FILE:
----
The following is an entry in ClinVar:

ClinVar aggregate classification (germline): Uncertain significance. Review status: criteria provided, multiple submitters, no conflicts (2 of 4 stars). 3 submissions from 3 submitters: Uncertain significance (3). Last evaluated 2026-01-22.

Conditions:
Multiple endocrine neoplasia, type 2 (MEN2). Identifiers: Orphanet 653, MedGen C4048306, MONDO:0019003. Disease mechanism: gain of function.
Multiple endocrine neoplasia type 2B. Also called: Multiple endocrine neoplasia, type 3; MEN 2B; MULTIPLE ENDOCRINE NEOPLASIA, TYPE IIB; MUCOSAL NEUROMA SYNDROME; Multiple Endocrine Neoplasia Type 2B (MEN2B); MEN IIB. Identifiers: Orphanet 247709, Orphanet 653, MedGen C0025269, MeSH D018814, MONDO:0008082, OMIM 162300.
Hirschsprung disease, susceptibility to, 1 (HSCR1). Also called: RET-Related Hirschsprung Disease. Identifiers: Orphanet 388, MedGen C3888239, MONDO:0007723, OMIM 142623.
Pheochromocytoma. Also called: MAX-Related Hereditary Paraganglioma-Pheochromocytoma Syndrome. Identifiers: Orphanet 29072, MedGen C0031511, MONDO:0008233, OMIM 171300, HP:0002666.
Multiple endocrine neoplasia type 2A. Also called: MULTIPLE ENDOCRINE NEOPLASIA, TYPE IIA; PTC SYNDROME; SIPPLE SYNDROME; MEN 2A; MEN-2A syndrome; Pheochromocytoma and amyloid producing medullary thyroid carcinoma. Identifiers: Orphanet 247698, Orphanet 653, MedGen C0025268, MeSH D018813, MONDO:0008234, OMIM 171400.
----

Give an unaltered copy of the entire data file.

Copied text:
The following is an entry in ClinVar:

ClinVar aggregate classification (germline): Uncertain significance. Review status: criteria provided, multiple submitters, no conflicts (2 of 4 stars). 3 submissions from 3 submitters: Uncertain significance (3). Last evaluated 2026-01-22.

Conditions:
Multiple endocrine neoplasia, type 2 (MEN2). Identifiers: Orphanet 653, MedGen C4048306, MONDO:0019003. Disease mechanism: gain of function.
Multiple endocrine neoplasia type 2B. Also called: Multiple endocrine neoplasia, type 3; MEN 2B; MULTIPLE ENDOCRINE NEOPLASIA, TYPE IIB; MUCOSAL NEUROMA SYNDROME; Multiple Endocrine Neoplasia Type 2B (MEN2B); MEN IIB. Identifiers: Orphanet 247709, Orphanet 653, MedGen C0025269, MeSH D018814, MONDO:0008082, OMIM 162300.
Hirschsprung disease, susceptibility to, 1 (HSCR1). Also called: RET-Related Hirschsprung Disease. Identifiers: Orphanet 388, MedGen C3888239, MONDO:0007723, OMIM 142623.
Pheochromocytoma. Also called: MAX-Related Hereditary Paraganglioma-Pheochromocytoma Syndrome. Identifiers: Orphanet 29072, MedGen C0031511, MONDO:0008233, OMIM 171300, HP:0002666.
Multiple endocrine neoplasia type 2A. Also called: MULTIPLE ENDOCRINE NEOPLASIA, TYPE IIA; PTC SYNDROME; SIPPLE SYNDROME; MEN 2A; MEN-2A syndrome; Pheochromocytoma and amyloid producing medullary thyroid carcinoma. Identifiers: Orphanet 247698, Orphanet 653, MedGen C0025268, MeSH D018813, MONDO:0008234, OMIM 171400.